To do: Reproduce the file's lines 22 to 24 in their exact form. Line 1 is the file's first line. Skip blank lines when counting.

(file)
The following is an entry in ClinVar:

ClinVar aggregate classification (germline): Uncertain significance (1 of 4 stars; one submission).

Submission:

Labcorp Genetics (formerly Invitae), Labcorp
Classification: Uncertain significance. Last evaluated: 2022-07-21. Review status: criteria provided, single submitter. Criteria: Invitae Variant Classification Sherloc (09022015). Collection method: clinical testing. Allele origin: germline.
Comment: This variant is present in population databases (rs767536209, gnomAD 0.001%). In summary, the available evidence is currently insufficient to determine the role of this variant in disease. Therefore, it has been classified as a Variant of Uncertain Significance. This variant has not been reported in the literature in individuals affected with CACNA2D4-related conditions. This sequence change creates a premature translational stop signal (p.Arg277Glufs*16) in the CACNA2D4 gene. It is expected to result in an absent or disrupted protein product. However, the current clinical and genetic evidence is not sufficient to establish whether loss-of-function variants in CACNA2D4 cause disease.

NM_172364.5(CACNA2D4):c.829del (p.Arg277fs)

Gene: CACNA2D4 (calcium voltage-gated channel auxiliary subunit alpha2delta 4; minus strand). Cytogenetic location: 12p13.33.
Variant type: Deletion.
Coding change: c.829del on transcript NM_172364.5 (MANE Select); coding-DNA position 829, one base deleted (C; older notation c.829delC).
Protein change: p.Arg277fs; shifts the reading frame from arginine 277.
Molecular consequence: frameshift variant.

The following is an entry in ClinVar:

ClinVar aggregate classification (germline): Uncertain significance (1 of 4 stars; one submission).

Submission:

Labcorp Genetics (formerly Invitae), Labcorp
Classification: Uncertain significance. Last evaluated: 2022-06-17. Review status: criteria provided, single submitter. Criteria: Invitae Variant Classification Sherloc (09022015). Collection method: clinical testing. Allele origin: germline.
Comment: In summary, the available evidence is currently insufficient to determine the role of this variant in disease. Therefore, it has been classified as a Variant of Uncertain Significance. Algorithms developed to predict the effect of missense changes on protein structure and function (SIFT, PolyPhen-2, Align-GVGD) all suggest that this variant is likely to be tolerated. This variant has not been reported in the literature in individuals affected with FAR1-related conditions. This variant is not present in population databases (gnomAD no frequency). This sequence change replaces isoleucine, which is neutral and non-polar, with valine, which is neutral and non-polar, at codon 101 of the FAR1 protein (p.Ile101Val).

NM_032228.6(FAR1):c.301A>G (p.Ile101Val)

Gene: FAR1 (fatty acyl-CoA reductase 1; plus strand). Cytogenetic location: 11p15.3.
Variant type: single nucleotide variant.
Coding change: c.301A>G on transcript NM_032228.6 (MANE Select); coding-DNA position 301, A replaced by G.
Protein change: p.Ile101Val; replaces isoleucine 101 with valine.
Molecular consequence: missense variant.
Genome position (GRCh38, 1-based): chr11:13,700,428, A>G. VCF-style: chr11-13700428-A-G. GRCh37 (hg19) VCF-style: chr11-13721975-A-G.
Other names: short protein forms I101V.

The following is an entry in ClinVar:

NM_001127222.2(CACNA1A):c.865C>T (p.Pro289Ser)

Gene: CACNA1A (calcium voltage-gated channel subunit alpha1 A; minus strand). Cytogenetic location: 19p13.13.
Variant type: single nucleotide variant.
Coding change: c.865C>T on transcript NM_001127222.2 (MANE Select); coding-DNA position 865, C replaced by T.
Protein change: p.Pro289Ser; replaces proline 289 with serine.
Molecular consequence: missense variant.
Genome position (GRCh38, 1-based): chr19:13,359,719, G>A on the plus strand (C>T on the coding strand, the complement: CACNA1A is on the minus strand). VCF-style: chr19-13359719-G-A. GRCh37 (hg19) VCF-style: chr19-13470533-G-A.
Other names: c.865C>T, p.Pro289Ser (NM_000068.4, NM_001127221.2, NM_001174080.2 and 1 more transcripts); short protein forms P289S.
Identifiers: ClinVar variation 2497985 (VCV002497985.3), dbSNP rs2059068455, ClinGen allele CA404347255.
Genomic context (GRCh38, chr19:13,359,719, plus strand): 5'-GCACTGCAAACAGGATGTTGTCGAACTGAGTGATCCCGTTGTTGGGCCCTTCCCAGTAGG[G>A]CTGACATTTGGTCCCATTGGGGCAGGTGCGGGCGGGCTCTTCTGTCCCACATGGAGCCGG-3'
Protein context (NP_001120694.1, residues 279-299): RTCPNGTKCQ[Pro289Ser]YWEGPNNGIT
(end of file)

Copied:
Coding change: c.301A>G on transcript NM_032228.6 (MANE Select); coding-DNA position 301, A replaced by G.
Protein change: p.Ile101Val; replaces isoleucine 101 with valine.
Molecular consequence: missense variant.